Sunday, October 21, 2007

World's Greatest Pot Roast

The dish J. and I call World's Greatest Pot Roast isn't a pot roast at all. More accurately it is my candidate for the World's Easiest Short Ribs, but the recipe started as one for pot roast and then morphed into the meat and method I use today.
Years ago I read a few lines in Laurie Colwin's "More Home Cooking" about chuck steak -- the preferred pot roast cut in my mother's and grandmother's kitchens. I remembered their fussing with carrots and onions and a bay leaf or two, but Colwin was saying I had no need for all that: "Get a large very thick chuck steak from the butcher," she wrote. "Take this steak and put it into a large baking dish. Season it with salt and pepper and cover it very tightly with tin foil. Stick it in a 275-degree oven and leave it for six hours."
So I did, and it was good. And God knows it was easy. But as the years went by and beef got younger and leaner, the once reliably streaky chuck roasts no longer seemed as succulent, no matter how low-and-slow they cooked. J. and I began fork-dueling for the meat closest to the bone, relegating the rest to unloved leftovers.
Then one day I spotted some beautifully marbled, thick English short ribs at the butchers' counter and decided to cook them via Colwin's method.

I found they didn't need six hours--more like three to four. But oh, sweet memories of childhood, this was marvelous meat, needing only a few spoonfuls of the pan juice, a generous lashing of chopped parsley and a side dish of creamy horseradish. Usually I accompany it with a salad of sliced radicchio dressed with olive oil, red wine vinegar and crumbled blue cheese or feta.
In summary: Make sure the short ribs are at least two-inches thick. Brush a heavy baking dish with olive oil, nestle in the ribs in a single layer, sprinkle on generous amounts of salt and pepper and cover the dish *tightly* with foil. Place in a 275-degree oven. (Make sure your oven doesn't run hot; many self-cleaning ones do.)
Start checking them after two hours or so, but there is absolutely no need to baste. If I start these early enough in the day, I usually reduce the heat to 250-degrees after the first hour, as I think slower and longer gives a better result. After the initial check-in, I peek at them every half hour or so, stabbing a piece with a sharp fork. They should be almost-falling-off-the-bone tender, but not mushy. I never try to have these finish precisely at dinner time, but aim for at least an hour ahead and then re-heat them just before serving.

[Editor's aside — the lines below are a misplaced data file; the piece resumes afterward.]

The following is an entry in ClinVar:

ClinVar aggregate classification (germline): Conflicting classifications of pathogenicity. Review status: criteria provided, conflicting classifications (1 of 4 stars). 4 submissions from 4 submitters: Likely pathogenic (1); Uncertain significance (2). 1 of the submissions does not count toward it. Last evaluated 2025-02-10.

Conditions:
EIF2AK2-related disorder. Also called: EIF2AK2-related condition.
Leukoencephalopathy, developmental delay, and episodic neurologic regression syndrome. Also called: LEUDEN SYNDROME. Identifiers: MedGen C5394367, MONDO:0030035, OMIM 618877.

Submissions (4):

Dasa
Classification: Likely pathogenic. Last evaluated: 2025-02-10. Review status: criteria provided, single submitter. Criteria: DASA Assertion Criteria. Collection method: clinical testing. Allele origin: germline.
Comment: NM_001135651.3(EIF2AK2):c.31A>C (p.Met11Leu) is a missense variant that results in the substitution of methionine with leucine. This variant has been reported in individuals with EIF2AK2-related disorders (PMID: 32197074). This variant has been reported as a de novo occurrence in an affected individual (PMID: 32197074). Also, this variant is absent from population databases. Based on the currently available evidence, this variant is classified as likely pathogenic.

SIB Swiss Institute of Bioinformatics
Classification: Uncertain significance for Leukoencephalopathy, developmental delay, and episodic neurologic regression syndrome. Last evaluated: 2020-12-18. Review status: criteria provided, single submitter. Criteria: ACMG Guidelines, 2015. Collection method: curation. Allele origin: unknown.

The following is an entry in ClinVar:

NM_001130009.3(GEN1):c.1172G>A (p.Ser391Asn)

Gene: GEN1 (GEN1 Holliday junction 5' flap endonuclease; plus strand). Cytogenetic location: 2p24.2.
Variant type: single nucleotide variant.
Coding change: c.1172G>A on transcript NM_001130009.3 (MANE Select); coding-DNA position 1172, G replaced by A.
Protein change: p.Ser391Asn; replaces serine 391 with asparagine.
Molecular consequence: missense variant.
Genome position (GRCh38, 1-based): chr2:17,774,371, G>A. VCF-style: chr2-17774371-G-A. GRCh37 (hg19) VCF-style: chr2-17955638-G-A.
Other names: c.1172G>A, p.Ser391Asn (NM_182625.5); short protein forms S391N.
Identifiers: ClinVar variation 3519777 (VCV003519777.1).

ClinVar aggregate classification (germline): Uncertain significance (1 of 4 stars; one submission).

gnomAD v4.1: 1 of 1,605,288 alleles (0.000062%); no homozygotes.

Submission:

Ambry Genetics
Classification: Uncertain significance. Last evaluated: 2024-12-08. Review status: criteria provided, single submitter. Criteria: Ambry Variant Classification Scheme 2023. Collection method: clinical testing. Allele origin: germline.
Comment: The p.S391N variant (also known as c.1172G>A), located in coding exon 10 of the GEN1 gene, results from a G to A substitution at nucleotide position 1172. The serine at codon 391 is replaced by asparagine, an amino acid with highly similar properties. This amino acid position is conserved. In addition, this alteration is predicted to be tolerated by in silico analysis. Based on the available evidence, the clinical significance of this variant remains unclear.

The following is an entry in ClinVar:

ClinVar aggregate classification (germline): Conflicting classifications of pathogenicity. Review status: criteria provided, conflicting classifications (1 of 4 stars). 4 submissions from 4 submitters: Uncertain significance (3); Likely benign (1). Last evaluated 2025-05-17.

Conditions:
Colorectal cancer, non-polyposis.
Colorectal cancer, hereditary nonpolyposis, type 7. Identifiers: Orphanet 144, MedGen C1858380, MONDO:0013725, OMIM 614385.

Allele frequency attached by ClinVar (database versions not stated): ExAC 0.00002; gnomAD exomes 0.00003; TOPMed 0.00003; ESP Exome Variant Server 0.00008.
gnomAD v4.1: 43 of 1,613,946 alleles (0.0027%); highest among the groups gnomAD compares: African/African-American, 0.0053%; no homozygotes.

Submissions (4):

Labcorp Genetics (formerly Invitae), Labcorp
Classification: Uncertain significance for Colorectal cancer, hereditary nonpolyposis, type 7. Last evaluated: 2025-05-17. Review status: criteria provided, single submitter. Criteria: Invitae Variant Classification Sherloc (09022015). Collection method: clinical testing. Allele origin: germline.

This is a dish I make only when the weather turns cooler. Because each portion includes three chunky bones, our Border Collies enthusiastically endorse its return to the repertoire.


Lydia said...

It's a freakish 75 degrees here in RI today, but with the promise of cooler weather later in the week, I'm printing this recipe to keep on hand!

katiez said...

They're gorgeous! And the ribs look nice too! Bones for the puppies? How kind!

Luisa said...

Oh, wow - what a great way to cook! I will have to try this sometime very soon. Love the idea of your salad alongside.

ParisBreakfasts said...

Those are two very gorgeous doggies Casey! I don't how youcould leave home without them?
I may have found a new love...
Please show more.

Merisi said...

I had to come over from Carol's to check how you managed to work your dogs into a food post and then I saw your head line: "World's Greatest Pot Roast"! My heart stood still. Did she? Did she really? I scrolled down, oh no, those delicate looking bones in the pot! I held my breath and scrolled further down. There they were, safe and sweet and enjoying life.
That really was a cliffhanger, I think I need to take Max for a walk around the block, to calm down.

lmc said...

your dogs are so cute!

i have never cooked short ribs; these look great and easy. I'm not sure i have the right baking dish though.

Gorgeous Things said...

I'm very late to this party, but that recipe looks wonderful! It's coolish here in Boston today, so I may try this tonight! The short ribs look so yummy.

And being the proud owner of Hoover, a Border Collie mix (we think with Golden retriever, but we can't be sure), I LOVE your dogs!

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